I think one of the most challenging aspects of writing, especially with fiction, is finding how a story will end.
I’ve found that most writers can find beginnings and middles, but most of us find the endings to be elusive. I suspect that this elusivity comes from the fact that the ending of a story often contains the answer to the question “why?”.
For me at least, the end of a story explains why the characters went through all of these things from the characters’ point of view. The ending represents the point, the conclusion to all of the events that proceeded it. It doesn’t even have to be a happy ending for these reasons to be true, but the need for explanation is still there.
While I am writing a story, knowing the ending serves as a kind of lighthouse for the writing process. Knowing the ending helps guide me through the story, especially at parts where it wants to meander or get lost. In a lot of ways, knowing the ending is what helps me generate the beginning and the middle.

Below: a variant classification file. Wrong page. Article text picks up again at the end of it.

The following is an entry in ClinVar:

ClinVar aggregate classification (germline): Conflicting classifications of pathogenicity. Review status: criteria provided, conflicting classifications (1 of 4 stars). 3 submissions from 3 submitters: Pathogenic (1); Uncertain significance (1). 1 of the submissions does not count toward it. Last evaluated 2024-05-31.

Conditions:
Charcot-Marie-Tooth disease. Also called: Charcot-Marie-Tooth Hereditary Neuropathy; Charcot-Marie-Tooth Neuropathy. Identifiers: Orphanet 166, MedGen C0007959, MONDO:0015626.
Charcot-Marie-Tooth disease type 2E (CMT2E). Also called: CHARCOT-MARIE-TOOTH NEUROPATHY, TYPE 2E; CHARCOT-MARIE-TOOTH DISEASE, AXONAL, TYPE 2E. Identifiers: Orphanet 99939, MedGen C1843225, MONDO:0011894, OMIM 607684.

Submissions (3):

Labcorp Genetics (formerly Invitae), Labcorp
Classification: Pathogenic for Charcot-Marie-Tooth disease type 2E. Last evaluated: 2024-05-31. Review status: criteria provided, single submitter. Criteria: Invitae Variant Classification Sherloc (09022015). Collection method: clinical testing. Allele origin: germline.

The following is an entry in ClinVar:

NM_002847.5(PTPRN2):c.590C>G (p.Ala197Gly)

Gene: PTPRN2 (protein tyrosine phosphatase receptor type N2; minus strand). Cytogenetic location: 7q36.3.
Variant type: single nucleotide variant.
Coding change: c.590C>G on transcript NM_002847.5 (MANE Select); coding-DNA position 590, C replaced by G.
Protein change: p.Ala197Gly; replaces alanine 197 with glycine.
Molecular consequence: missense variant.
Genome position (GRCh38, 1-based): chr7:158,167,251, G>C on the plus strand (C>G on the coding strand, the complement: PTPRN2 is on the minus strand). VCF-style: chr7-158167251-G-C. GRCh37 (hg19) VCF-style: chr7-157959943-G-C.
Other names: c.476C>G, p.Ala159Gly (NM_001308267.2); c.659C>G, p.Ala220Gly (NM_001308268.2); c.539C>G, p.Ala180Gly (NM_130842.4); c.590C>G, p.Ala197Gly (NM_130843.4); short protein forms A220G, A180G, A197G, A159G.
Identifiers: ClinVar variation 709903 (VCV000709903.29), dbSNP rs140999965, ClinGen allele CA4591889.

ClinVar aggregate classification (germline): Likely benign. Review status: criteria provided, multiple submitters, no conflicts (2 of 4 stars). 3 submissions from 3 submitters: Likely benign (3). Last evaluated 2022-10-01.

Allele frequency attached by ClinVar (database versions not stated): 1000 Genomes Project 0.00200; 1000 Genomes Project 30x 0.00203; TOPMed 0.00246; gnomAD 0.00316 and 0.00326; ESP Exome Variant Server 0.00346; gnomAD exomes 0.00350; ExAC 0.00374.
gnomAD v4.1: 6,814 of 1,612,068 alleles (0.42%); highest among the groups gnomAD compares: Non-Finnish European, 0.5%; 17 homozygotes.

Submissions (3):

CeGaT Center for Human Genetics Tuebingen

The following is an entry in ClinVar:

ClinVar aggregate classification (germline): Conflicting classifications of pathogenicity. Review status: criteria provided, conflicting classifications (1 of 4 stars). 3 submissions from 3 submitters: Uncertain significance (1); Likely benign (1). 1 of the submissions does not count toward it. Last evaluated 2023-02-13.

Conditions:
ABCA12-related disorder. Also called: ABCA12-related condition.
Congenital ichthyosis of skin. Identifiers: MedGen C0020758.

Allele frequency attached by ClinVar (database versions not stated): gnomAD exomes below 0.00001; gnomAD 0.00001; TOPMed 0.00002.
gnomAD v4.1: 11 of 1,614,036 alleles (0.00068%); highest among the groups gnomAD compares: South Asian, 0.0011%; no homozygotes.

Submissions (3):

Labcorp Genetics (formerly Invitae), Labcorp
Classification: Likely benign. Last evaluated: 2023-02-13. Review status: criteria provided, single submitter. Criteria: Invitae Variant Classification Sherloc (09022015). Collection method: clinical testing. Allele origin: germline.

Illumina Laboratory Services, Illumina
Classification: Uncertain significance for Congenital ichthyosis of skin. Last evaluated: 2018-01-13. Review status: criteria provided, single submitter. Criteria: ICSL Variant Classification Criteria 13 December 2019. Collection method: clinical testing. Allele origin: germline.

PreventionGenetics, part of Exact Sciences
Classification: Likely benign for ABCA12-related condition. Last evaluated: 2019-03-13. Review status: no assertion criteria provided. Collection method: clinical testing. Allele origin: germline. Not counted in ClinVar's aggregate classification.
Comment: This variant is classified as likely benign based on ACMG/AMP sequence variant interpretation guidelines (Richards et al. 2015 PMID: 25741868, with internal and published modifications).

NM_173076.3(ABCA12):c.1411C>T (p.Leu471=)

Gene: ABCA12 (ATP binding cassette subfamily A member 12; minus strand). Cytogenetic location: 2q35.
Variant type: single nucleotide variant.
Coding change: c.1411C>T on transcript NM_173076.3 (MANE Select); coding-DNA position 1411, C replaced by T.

Of course, finding the ending can be easier said than done, which is why I think so many writers struggle with the idea, and thereby with writing complete works themselves. I think the solution to this problem is to engage in the active thinking I referred to before when I wrote about how to find ideas.
Very often, I find that the stories that I write that succeed the best are the ones I’ve thought about the most, and in doing that thinking, I discover that I inevitably have to deal with the question of “why is this happening at all?”. Once I deal with that question, the rest of the story seems to flow from that answer.